Maya Ruiz-Picasso, Artist’s Daughter and Inspiration, Dies at 87
Maya Ruiz-Picasso, a daughter of Pablo Picasso who as a child was painted and drawn by her famous father numerous times, and who after his death in 1973 was frequently consulted for her knowledge about his works, died on Tuesday in Paris. She was 87.
Her daughter, Diana Widmaier-Ruiz-Picasso, an art historian, said the cause was pulmonary complications.
Ms. Ruiz-Picasso was the child of Picasso’s long relationship with Marie-Thérèse Walter, with whom he became involved in 1927 although he was married at the time to Olga Khokhlova, a Russian ballet dancer. He remained married until his wife’s death in 1955 and had other lovers as well, but he spent considerable time with Ms. Walter and their daughter during the tumultuous years of the Spanish Civil War and World War II. It was a period of frequent deprivation throughout Europe.
“I still have tender memories of those times when we would gather in the kitchen to draw together,” Ms Ruiz-Picasso told her daughter as Ms. Widmaier-Ruiz-Picasso was preparing an exhibition about her mother and grandfather that opened in April at the Musée Picasso-Paris. “It was the only warm place in the apartment.”
By the time Maya was born in 1935, Picasso had already done landmark work in Cubism and Surrealism, and his artistic interests in the late 1930s and ’40s covered a wide range. Some pieces wrestled with the turbulence and violence of the day, but others had a childlike quality. He is said to have once remarked, upon viewing an exhibition of children’s drawings, “When I was their age I drew like Raphael, but it took me a lifetime to learn to draw like them.”
In the same period that he was unveiling “Guernica” (1937), his jolting masterwork inspired by the bombing of that Spanish city, he was painting works like “Maya With Doll” and “Maya in a Sailor Suit” (both 1938), which depicted his daughter with a typically Picasso-esque distorted face. In one, she has a doll in her lap; in the other, she’s chasing a butterfly with a net.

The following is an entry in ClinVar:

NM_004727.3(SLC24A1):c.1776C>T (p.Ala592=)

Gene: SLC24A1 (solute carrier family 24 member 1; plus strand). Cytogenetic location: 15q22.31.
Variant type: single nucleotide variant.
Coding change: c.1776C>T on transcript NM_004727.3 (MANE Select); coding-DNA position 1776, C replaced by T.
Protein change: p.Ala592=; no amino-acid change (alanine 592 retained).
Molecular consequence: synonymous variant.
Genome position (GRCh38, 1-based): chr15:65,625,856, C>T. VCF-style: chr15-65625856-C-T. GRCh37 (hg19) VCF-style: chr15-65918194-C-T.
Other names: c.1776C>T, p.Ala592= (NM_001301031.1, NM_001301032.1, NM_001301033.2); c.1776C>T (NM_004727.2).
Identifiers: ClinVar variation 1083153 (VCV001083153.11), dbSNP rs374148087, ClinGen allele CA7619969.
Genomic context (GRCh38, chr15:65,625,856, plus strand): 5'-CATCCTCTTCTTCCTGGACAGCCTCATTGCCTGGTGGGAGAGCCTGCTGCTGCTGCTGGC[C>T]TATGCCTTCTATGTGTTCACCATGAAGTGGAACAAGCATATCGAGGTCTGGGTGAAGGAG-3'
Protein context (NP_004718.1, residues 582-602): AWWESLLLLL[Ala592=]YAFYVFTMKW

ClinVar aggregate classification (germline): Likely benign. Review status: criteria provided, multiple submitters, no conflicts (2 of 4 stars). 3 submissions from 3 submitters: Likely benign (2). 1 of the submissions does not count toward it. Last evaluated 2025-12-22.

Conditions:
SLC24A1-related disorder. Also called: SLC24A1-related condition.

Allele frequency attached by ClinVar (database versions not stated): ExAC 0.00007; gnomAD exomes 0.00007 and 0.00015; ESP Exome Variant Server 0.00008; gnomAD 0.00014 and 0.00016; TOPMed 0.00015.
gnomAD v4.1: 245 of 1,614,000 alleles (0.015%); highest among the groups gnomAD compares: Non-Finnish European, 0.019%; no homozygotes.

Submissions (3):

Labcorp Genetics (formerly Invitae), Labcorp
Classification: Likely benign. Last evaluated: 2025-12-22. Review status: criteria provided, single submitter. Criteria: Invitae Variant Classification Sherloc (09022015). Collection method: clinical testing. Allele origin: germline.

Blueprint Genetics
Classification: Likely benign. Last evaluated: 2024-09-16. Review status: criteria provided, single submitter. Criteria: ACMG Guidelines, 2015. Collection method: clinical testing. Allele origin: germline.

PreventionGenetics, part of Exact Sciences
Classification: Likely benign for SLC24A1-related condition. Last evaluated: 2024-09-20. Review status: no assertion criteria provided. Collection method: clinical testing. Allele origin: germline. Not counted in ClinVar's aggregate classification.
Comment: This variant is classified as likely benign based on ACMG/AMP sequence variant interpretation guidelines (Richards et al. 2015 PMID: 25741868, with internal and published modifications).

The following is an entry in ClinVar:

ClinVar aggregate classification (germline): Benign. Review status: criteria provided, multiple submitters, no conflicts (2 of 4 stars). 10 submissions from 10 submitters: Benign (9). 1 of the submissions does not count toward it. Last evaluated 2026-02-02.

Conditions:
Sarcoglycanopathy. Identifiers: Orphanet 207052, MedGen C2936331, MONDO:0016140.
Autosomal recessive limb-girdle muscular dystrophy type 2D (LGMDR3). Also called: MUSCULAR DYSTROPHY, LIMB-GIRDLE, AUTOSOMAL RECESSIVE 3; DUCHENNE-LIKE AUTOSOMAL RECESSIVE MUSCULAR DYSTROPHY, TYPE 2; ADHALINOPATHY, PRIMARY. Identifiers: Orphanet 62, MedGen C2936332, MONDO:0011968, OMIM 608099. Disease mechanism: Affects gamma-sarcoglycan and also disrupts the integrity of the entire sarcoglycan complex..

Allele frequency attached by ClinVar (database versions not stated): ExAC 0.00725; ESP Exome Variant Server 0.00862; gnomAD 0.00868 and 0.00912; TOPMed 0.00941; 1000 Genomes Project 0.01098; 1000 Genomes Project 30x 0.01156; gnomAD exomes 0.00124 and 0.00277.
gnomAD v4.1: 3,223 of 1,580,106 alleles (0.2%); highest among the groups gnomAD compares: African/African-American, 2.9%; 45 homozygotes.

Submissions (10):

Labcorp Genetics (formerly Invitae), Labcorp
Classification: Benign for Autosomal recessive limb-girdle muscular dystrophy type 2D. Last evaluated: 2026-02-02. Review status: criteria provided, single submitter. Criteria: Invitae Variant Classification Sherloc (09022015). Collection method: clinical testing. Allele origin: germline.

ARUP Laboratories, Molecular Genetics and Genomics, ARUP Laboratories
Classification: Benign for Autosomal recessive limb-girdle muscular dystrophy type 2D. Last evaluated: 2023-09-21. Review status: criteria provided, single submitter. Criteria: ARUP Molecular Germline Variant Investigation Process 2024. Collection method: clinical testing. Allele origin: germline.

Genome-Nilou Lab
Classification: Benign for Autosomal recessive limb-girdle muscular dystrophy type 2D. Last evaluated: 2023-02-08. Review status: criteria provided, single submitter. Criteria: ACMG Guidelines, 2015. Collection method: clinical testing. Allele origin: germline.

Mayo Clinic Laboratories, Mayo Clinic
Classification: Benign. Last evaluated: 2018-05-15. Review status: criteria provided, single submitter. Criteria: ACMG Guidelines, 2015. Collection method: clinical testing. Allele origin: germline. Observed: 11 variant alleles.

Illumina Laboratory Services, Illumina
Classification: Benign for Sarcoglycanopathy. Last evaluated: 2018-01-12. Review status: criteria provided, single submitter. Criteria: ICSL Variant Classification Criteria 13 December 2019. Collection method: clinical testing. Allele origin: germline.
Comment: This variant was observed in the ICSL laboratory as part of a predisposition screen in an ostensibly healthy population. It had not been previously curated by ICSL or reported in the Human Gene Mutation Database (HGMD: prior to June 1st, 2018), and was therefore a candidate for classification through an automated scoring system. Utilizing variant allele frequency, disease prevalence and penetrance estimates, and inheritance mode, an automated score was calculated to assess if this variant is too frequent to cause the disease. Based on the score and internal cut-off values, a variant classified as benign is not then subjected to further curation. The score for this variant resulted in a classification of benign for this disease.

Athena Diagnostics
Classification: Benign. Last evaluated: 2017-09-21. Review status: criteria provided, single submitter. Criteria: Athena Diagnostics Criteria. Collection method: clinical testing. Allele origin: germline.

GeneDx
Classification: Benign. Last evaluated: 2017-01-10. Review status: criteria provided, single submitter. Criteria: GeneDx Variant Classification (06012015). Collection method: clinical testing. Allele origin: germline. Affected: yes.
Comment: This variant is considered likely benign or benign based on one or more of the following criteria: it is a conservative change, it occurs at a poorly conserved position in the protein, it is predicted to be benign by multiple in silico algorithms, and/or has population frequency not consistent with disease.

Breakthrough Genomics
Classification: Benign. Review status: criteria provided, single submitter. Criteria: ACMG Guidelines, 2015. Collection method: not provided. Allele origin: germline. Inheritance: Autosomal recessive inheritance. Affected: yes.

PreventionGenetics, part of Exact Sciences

Notes accompanying the current exhibition say that 14 portraits of Maya painted in 1938 and 1939 are known to exist. Most are in the current Paris exhibition, along with photographs, drawings and other memorabilia.
“Maya’s portraits reflect the great joy that she brought into the artist’s life, even on the eve of the Second World War,” Ms. Widmaier-Ruiz-Picasso, who curated the current exhibition with Émilia Philippot, said by email. “She would become the most frequently depicted of Picasso’s children — a muse, like her mother.”
The current exhibition, she said, “is about childhood, it is about a great artist studying almost like a doctor, like a neurologist, the physical and psychological evolution of a child.” Maya is a figure of innocence, she said, but also a witness to a world “about to collapse.”
Picasso painted his last portrait of Maya on the eve of her 18th birthday in 1953. By then she had distanced herself from Picasso, and she rarely saw him after that. But she was declared an heir after his death. She later became known as an authority on his works and was sometimes called upon by Sotheby’s or Christie’s to authenticate a particular piece, or declare it a fake.